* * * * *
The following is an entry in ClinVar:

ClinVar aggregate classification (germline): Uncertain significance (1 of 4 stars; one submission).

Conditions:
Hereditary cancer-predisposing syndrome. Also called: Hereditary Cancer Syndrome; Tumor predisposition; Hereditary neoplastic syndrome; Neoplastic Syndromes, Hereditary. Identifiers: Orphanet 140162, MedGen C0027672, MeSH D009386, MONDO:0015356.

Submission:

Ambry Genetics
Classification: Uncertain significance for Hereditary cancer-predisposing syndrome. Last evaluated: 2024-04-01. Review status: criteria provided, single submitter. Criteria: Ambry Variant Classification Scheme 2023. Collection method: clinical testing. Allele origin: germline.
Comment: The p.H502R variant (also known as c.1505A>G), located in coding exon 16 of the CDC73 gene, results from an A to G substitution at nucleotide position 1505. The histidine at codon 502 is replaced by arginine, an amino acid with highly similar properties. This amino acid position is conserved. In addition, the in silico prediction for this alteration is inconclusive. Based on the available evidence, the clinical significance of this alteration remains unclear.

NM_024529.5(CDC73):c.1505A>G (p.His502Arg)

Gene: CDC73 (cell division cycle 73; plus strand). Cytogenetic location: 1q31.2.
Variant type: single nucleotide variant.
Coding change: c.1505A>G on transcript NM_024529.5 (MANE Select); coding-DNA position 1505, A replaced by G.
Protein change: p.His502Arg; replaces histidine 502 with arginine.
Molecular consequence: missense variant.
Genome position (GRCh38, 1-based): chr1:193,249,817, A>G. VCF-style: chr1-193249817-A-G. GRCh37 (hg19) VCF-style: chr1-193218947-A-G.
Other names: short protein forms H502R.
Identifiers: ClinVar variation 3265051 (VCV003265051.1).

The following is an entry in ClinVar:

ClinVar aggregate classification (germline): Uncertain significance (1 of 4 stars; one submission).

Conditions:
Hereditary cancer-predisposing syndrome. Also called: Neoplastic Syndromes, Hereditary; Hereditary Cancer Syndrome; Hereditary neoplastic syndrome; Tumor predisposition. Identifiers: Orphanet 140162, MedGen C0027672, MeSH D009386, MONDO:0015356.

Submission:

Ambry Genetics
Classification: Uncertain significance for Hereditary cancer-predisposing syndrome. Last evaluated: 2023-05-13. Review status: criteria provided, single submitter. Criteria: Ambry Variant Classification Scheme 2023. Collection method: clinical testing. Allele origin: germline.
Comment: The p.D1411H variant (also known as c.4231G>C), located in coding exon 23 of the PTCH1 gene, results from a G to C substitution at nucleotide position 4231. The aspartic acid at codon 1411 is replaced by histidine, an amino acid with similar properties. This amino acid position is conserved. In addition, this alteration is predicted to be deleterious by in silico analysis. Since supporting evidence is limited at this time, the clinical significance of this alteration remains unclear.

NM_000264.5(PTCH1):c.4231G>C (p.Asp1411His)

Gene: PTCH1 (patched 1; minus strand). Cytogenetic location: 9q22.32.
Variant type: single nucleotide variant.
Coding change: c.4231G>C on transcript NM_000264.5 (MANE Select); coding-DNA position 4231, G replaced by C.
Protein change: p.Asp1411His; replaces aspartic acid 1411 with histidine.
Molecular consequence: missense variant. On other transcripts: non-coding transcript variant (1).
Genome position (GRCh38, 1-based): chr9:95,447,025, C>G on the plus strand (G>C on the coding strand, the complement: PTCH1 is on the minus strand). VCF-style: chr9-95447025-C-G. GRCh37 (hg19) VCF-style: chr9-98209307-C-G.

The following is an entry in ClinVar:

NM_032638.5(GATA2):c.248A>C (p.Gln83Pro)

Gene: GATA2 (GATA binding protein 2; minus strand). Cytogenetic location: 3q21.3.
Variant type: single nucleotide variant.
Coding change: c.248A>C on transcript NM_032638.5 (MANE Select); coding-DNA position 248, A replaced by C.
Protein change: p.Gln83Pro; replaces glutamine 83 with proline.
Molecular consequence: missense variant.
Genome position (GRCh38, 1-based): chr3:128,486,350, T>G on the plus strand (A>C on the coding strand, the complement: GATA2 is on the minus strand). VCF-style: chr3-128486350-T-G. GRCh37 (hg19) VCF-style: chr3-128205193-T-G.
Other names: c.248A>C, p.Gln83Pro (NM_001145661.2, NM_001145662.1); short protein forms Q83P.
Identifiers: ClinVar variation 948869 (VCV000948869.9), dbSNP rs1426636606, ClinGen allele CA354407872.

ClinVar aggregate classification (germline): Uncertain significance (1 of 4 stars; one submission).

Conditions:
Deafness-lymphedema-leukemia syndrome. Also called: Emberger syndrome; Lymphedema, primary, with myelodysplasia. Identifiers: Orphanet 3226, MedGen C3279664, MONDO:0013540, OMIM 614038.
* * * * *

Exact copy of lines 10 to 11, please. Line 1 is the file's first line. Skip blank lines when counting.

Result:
Gene: CDC73 (cell division cycle 73; plus strand). Cytogenetic location: 1q31.2.
Variant type: single nucleotide variant.